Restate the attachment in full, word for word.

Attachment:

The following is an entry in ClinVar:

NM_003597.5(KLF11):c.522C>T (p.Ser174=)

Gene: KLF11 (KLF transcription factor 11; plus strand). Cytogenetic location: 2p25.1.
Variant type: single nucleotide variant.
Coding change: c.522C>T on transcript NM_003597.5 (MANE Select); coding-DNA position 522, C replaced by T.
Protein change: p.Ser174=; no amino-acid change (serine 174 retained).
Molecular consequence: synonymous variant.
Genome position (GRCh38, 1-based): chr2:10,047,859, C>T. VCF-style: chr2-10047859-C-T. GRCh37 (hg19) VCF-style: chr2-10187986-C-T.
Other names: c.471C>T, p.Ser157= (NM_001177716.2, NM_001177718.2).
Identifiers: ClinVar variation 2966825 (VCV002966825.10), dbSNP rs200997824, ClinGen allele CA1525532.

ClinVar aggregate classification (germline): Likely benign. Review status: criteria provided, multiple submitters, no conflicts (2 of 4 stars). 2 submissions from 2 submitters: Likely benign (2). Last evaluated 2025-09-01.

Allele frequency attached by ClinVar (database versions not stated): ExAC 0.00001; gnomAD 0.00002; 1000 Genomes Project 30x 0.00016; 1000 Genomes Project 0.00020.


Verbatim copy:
The following is an entry in ClinVar:

NM_003597.5(KLF11):c.522C>T (p.Ser174=)

Gene: KLF11 (KLF transcription factor 11; plus strand). Cytogenetic location: 2p25.1.
Variant type: single nucleotide variant.
Coding change: c.522C>T on transcript NM_003597.5 (MANE Select); coding-DNA position 522, C replaced by T.
Protein change: p.Ser174=; no amino-acid change (serine 174 retained).
Molecular consequence: synonymous variant.
Genome position (GRCh38, 1-based): chr2:10,047,859, C>T. VCF-style: chr2-10047859-C-T. GRCh37 (hg19) VCF-style: chr2-10187986-C-T.
Other names: c.471C>T, p.Ser157= (NM_001177716.2, NM_001177718.2).
Identifiers: ClinVar variation 2966825 (VCV002966825.10), dbSNP rs200997824, ClinGen allele CA1525532.

ClinVar aggregate classification (germline): Likely benign. Review status: criteria provided, multiple submitters, no conflicts (2 of 4 stars). 2 submissions from 2 submitters: Likely benign (2). Last evaluated 2025-09-01.

Allele frequency attached by ClinVar (database versions not stated): ExAC 0.00001; gnomAD 0.00002; 1000 Genomes Project 30x 0.00016; 1000 Genomes Project 0.00020.